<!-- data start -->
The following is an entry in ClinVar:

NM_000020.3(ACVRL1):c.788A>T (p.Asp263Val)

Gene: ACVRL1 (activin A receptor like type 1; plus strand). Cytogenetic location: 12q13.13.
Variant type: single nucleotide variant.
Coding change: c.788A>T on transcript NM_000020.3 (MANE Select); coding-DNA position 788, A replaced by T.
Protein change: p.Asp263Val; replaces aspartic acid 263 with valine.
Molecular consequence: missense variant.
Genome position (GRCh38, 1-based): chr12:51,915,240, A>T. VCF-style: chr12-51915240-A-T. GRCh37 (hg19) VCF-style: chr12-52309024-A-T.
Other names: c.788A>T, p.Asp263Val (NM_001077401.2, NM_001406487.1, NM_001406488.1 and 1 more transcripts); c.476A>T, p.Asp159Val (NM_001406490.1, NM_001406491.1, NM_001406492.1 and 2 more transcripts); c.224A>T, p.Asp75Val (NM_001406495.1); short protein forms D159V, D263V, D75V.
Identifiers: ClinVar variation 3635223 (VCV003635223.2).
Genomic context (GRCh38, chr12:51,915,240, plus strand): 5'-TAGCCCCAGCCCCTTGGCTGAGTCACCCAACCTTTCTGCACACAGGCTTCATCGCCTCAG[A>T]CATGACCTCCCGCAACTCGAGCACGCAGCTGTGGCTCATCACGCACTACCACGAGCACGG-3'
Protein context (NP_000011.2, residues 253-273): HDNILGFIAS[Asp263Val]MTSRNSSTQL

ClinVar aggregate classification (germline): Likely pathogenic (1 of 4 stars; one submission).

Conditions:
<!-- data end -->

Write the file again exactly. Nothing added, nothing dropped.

The following is an entry in ClinVar:

NM_000020.3(ACVRL1):c.788A>T (p.Asp263Val)

Gene: ACVRL1 (activin A receptor like type 1; plus strand). Cytogenetic location: 12q13.13.
Variant type: single nucleotide variant.
Coding change: c.788A>T on transcript NM_000020.3 (MANE Select); coding-DNA position 788, A replaced by T.
Protein change: p.Asp263Val; replaces aspartic acid 263 with valine.
Molecular consequence: missense variant.
Genome position (GRCh38, 1-based): chr12:51,915,240, A>T. VCF-style: chr12-51915240-A-T. GRCh37 (hg19) VCF-style: chr12-52309024-A-T.
Other names: c.788A>T, p.Asp263Val (NM_001077401.2, NM_001406487.1, NM_001406488.1 and 1 more transcripts); c.476A>T, p.Asp159Val (NM_001406490.1, NM_001406491.1, NM_001406492.1 and 2 more transcripts); c.224A>T, p.Asp75Val (NM_001406495.1); short protein forms D159V, D263V, D75V.
Identifiers: ClinVar variation 3635223 (VCV003635223.2).
Genomic context (GRCh38, chr12:51,915,240, plus strand): 5'-TAGCCCCAGCCCCTTGGCTGAGTCACCCAACCTTTCTGCACACAGGCTTCATCGCCTCAG[A>T]CATGACCTCCCGCAACTCGAGCACGCAGCTGTGGCTCATCACGCACTACCACGAGCACGG-3'
Protein context (NP_000011.2, residues 253-273): HDNILGFIAS[Asp263Val]MTSRNSSTQL

ClinVar aggregate classification (germline): Likely pathogenic (1 of 4 stars; one submission).

Conditions: